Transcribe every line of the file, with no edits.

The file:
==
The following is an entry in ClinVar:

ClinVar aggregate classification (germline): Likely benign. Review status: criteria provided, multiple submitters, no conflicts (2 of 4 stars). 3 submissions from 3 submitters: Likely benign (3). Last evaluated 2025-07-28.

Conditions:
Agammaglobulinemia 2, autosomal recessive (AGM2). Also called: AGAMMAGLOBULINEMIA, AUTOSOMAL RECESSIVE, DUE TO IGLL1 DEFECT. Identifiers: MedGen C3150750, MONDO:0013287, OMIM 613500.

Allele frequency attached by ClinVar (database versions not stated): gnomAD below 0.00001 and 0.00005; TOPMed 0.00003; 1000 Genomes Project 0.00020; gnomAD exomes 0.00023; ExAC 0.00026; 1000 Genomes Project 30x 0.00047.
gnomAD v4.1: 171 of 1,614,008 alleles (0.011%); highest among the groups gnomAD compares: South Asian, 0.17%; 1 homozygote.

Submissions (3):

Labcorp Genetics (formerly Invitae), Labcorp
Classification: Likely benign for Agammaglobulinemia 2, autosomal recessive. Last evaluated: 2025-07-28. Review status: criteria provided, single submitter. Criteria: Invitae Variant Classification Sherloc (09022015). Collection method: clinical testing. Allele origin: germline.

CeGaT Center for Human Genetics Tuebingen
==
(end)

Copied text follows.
The following is an entry in ClinVar:

ClinVar aggregate classification (germline): Likely benign. Review status: criteria provided, multiple submitters, no conflicts (2 of 4 stars). 3 submissions from 3 submitters: Likely benign (3). Last evaluated 2025-07-28.

Conditions:
Agammaglobulinemia 2, autosomal recessive (AGM2). Also called: AGAMMAGLOBULINEMIA, AUTOSOMAL RECESSIVE, DUE TO IGLL1 DEFECT. Identifiers: MedGen C3150750, MONDO:0013287, OMIM 613500.

Allele frequency attached by ClinVar (database versions not stated): gnomAD below 0.00001 and 0.00005; TOPMed 0.00003; 1000 Genomes Project 0.00020; gnomAD exomes 0.00023; ExAC 0.00026; 1000 Genomes Project 30x 0.00047.
gnomAD v4.1: 171 of 1,614,008 alleles (0.011%); highest among the groups gnomAD compares: South Asian, 0.17%; 1 homozygote.

Submissions (3):

Labcorp Genetics (formerly Invitae), Labcorp
Classification: Likely benign for Agammaglobulinemia 2, autosomal recessive. Last evaluated: 2025-07-28. Review status: criteria provided, single submitter. Criteria: Invitae Variant Classification Sherloc (09022015). Collection method: clinical testing. Allele origin: germline.

CeGaT Center for Human Genetics Tuebingen